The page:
When the visitor turns to the right from the front door, he comes to the Margaret Eaton Gallery, which contains painting by nineteenth‑century French painters.  One of the most attractive works in the whole gallery is the picture Renoir painted of his little son Claude when he was a baby.  There is the young child, with radiant blue background and blue eyes, the light playing over the child’s white garment, and with that glow on the flesh, which only Renoir knew how to achieve.  There is a story of an exiled French woman homesick for France who came one day to see the Gallery.  Suddenly she saw the little Claude Renoir, and it was like a vision.  It made her so happy––just this one painting, for Claude Renoir was a neighbor of hers, living across the road from her home near Paris.

Rodin, who was perhaps the greatest sculptor that the nineteenth century produced, was a friend of Renoir and used to visit him in his country retreat.  He can be studied in Toronto, for we have three examples of his work––a terracotta head from the group called The Burghers of Calais, a colossal figure The Creation of Man, and his marble figure of Eve.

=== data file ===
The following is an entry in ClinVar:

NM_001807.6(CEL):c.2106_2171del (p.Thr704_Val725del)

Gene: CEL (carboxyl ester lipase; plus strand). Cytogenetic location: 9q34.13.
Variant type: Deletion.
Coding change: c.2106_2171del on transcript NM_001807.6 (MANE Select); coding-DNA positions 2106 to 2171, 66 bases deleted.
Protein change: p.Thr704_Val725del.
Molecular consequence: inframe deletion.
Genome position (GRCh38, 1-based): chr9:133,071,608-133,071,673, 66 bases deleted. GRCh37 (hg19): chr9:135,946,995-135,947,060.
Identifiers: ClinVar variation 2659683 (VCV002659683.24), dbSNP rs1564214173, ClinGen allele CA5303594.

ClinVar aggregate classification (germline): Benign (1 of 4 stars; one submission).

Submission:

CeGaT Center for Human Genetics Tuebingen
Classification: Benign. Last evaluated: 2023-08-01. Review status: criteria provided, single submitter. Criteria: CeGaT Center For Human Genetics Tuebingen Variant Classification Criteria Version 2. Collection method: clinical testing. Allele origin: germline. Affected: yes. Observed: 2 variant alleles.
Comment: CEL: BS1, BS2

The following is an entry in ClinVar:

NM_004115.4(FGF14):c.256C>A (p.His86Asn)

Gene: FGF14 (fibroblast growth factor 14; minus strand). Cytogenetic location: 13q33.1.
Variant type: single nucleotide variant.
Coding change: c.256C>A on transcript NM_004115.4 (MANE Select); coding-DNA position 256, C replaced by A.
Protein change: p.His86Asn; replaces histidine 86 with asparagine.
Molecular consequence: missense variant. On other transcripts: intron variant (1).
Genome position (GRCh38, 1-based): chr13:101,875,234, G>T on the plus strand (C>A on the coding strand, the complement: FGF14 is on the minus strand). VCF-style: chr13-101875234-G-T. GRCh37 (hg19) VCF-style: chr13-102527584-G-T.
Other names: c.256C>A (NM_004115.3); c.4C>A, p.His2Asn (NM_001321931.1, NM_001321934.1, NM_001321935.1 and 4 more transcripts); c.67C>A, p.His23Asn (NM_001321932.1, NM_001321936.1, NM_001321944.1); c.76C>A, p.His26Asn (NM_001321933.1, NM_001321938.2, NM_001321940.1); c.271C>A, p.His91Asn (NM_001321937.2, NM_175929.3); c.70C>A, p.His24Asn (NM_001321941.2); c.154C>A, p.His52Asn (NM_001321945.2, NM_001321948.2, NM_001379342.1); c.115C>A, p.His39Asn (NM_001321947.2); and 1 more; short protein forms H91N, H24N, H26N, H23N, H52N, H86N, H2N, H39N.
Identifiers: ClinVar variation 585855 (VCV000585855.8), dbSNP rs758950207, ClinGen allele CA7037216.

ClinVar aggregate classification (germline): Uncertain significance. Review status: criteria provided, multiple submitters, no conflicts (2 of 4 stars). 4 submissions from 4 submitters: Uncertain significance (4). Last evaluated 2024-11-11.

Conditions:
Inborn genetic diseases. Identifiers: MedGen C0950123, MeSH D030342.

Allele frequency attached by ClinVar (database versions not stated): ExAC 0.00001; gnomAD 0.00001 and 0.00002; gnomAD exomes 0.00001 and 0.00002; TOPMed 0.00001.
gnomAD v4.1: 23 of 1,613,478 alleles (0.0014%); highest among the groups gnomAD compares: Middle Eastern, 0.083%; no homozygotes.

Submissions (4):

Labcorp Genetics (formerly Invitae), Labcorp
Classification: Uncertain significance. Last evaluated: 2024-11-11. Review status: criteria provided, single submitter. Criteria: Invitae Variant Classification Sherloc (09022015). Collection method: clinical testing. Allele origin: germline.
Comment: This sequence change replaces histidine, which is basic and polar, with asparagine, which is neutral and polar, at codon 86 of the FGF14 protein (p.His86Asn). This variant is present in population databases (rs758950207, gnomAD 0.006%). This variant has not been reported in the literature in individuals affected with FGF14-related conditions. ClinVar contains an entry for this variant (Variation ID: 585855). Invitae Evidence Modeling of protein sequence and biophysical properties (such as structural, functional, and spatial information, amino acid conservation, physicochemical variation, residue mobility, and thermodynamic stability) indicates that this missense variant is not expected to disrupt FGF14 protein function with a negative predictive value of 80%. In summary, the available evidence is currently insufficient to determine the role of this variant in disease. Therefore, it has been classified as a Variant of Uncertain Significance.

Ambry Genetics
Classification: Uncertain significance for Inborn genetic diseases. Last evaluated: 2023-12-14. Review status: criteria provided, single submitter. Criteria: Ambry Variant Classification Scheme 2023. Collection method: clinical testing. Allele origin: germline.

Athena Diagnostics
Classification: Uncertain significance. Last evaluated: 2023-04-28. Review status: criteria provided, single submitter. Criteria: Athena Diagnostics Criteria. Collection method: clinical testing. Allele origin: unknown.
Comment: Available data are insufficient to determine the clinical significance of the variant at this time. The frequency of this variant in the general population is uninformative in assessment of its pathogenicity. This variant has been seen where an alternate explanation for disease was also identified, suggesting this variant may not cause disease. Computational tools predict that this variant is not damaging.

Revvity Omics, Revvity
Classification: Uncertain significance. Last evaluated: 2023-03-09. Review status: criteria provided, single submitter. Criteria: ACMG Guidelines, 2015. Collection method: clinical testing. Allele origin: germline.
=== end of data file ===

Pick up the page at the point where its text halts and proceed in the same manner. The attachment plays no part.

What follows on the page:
It is strange to see how old friends are united again after so many years, when we see two pictures in the Margaret Eaton Gallery which are quite unlike each other––Boudin’s shipping scene on a canal and the excellent example of a Monet landscape, one in subdued colours and smooth technique, the other showing the division of tones and the bright colours used by that group of painters who were called “impressionists” because they depicted the momentary aspects of nature and the vibration of light and air surrounding objects.  I have said these two were old friends, and so they were. For when Monet was a student trying to persuade his family to let him become a painter, he first studied with Boudin.  The Impressionists gathered around them a number of friends, and one who became identified with the group was an Englishman named Alfred Sisley, whose painting is shown in this room.  One of the greatest of the Impressionist group was Camille Pissarro, who worked at one time with Cézanne.  Like a true metropolitan Frenchman he was always keenly alive to every aspect of the world before him, as you see in one of the most recent acquisitions at the Gallery, The Bridge at Rouen.  The whole fascinating panorama of a city’s docks lies before us, people streaming back and forth over the bridge, boats going up and down the river, gay little splashes of colour making a note of emphasis here and there.  Works such as The Market Place Concarneau by a Canadian painter, James Wilson Morrice, are shown along with the modern French school because, while he was born in Montreal, he lived many years in France.